Hats off to the Harper administration for that. However, the real work that needs to be done regarding the future of Burma is applying pressure on its neighbours who are protecting it in the interests of accessing natural resources.

China is perhaps the number one problem as it searches the globe for energy; it's also keen on Burma’s strategic access to the Indian Ocean. China is by no means alone, with India, Thailand and South Korea all trading with the junta. But when it comes to any vote at the UN for criticism or arms embargoes on Burma, China steps right up with its powerful ability to veto.

But once again Burma presents as a conundrum for those in the ‘West’ who see democracy as the panacea to all political and social issues.

Burmese historian Thant Myint-U accepts it is very easy to take sides in the good vs evil morality play currently underway, but really the West has missed the boat. He says years ago the West should have poured in aid as it did into Vietnam, find a way to end Burma’s armed conflict and develop its economy. Instead there was the demand for ‘regime change’. Sound familiar?

Thant U is not saying Burma should not be a democracy. What he is saying is that the reality of sanctions turns repressive regimes further in on themselves. He asks what the West’s reaction would be to North Korea if it decided to open up to tourism and foreign investment. Would Kim Jong-Il be told that is not possible until you are a nice clean democracy?

As President Obama has said of the myriad if issues on his plate, if it were easy it would have been sorted by now. So goes the case of Burma.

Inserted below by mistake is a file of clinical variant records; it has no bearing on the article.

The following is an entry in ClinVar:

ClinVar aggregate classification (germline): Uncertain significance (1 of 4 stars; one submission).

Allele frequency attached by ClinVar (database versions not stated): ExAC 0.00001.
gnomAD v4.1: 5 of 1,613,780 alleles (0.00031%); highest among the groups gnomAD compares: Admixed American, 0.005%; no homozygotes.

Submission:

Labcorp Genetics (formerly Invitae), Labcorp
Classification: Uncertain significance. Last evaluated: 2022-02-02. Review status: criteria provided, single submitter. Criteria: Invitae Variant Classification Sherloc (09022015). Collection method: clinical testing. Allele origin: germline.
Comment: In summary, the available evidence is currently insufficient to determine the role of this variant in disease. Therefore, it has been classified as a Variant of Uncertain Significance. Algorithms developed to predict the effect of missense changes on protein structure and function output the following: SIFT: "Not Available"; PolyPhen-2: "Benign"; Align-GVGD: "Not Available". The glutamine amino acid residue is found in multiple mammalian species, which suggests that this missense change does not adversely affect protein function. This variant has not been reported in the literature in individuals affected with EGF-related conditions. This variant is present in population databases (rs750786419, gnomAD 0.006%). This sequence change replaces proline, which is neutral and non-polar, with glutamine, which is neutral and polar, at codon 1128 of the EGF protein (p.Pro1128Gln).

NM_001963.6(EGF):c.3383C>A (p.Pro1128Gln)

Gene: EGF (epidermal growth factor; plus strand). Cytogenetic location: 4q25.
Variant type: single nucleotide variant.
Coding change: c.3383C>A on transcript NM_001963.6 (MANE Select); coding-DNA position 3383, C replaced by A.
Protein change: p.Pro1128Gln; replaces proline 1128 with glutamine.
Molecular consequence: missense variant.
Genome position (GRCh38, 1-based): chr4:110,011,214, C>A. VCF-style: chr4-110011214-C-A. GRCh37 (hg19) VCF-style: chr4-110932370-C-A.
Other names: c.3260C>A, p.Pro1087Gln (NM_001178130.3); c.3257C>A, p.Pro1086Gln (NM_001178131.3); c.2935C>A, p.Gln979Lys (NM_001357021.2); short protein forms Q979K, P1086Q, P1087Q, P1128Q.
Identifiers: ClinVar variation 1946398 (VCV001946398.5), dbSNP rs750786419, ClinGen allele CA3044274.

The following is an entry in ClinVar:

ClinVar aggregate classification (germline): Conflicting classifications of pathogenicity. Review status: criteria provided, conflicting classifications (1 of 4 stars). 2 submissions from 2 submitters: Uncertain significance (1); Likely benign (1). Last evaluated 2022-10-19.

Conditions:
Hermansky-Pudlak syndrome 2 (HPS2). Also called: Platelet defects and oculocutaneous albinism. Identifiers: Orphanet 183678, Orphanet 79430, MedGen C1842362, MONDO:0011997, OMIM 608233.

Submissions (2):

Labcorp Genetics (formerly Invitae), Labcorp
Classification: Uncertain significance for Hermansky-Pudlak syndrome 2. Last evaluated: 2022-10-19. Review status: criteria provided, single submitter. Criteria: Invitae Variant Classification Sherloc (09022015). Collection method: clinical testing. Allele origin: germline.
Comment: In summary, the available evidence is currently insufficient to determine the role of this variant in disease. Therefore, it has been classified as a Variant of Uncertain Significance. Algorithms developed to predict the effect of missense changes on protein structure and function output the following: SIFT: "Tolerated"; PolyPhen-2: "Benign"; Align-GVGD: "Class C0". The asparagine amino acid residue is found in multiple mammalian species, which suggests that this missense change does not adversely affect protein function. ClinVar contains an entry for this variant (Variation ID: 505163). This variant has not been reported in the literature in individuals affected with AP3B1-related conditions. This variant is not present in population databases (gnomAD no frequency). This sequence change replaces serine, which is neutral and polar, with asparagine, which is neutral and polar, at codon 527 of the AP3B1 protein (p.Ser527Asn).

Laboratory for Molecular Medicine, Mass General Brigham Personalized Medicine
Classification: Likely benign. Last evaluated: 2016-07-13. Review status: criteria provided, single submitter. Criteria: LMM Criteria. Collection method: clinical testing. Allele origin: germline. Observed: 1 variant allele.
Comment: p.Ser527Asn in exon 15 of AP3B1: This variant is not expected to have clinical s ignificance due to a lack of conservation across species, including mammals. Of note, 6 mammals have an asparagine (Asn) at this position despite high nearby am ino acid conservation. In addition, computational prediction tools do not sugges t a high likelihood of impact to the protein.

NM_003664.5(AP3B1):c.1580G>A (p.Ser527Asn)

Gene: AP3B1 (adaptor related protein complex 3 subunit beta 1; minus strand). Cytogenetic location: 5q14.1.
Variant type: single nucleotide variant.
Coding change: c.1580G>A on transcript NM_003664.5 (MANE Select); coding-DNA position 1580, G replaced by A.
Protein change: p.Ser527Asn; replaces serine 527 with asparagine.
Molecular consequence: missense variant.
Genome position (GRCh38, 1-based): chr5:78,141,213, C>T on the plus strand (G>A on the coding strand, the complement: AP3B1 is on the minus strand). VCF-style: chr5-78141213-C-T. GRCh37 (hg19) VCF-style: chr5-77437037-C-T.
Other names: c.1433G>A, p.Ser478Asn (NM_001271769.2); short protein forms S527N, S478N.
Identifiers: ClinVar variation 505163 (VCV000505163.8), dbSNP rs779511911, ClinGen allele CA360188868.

Nevertheless, it must be asked whether Senator Webb’s mercy dash has done more harm than good. The danger is by meeting with the regime and taking home the American citizen he has relegated Suu Kyi’s situation to a secondary role and, conveniently, that’s just where the junta wants it to be.

Comments (2)

by stuart munro on August 18, 2009
stuart munro

I agree on the subject of sanctions. Here in Korea, one of the early successes of the Park government was to normalise trade with Japan. Since the occupation of Korea in around 1904, Japan had not been Korea's favourite country. Nevertheless, they resumed trading quite quickly, and although there is still some lingering mistrust and resentment, trade, tourism and cooperation between the countries is now substantial.

I don't admire the North Korean regime. But every step it takes towards re-engagement with the world is probably a good thing, and should probably be rewarded, if we wish to see the prospects for their citizens, and for both Koreas, improve.

With respect to Myanmar, opening up to the generals might indeed marginalise Aung San Suu Kyi, but if her country were actually making significant progress I suspect that she would choose that over the status quo. Real leaders are satisfied with nothing less than the success of their country, something a number of serial sinecure seekers in Wellington will one day rudely discover.

by on May 08, 2012